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The Fake Skills Shortage

Posted on November 26th, 2012 at 0:24 by John Sinteur in category: News -- Write a comment

[Quote]:

Kudos to Adam Davidson for some much-needed mythbusting about the supposed skills shortage holding the US economy back. Whenever you see some business person quoted complaining about how he or she can’t find workers with the necessary skills, ask what wage they’re offering. Almost always, it turns out that what said business person really wants is highly (and expensively) educated workers at a manual-labor wage. No wonder they come up short.

And this dovetails perfectly with one of the key arguments against the claim that much of our unemployment is “structural”, due to a mismatch between skills and labor demand. If that were true, you should see soaring wages for those workers who do have the right skills; in fact, with rare exceptions you don’t.

So what you really want to ask is why American businesses don’t feel that it’s worth their while to pay enough to attract the workers they say they need.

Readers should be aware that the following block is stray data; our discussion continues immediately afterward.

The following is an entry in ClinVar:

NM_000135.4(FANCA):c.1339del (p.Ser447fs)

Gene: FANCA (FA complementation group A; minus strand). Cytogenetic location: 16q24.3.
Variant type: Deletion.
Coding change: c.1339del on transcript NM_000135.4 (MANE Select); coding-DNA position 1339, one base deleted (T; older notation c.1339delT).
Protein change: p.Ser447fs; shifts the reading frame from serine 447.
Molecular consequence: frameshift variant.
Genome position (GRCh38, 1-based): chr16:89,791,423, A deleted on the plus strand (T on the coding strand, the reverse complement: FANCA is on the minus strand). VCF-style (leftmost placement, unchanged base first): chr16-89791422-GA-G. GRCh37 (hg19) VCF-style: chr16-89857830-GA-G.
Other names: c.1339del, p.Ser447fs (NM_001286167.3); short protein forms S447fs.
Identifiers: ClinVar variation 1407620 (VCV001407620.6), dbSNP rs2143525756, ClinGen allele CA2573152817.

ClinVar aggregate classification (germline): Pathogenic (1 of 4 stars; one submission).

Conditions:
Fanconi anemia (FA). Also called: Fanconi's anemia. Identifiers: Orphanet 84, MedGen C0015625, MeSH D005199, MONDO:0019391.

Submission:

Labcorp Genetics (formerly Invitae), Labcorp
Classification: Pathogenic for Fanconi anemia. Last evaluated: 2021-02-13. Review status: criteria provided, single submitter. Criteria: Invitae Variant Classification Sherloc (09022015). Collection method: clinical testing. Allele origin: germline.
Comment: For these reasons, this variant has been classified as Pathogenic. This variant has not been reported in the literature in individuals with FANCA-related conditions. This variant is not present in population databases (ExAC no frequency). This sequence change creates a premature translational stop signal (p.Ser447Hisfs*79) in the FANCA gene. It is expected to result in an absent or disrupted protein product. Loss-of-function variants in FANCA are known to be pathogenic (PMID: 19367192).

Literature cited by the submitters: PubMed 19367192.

1. And Adam Davidson’s article offers an answer: they feel they can’t afford to. They want their products to remain cheap and have competition from foreign manufacturers with lower labor costs.

    And then Davidson goes on to say that we need some kind of new social compact between workers and employers but gives no suggesgion what that might look like given the constraints. What, workers are going to promise to Buy American only with their higher wages? Or what? Learn new skills they need on the weekend? Promise to go away quietly when the jobs finally are moved overseas? One wonders.

  2. In the past, higher wages fueled a strong US economy. Have the rules really changed? Isn’t the American worker the best employee in the world? I don’t think they’re even given a chance to prove it anymore. America won’t survive if it stops believing in the US people.

  3. Another interesting thing, many balance sheets of U.S. corporations are absolutely stuffed with cash right now. They seem to feel they have nothing to invest in.

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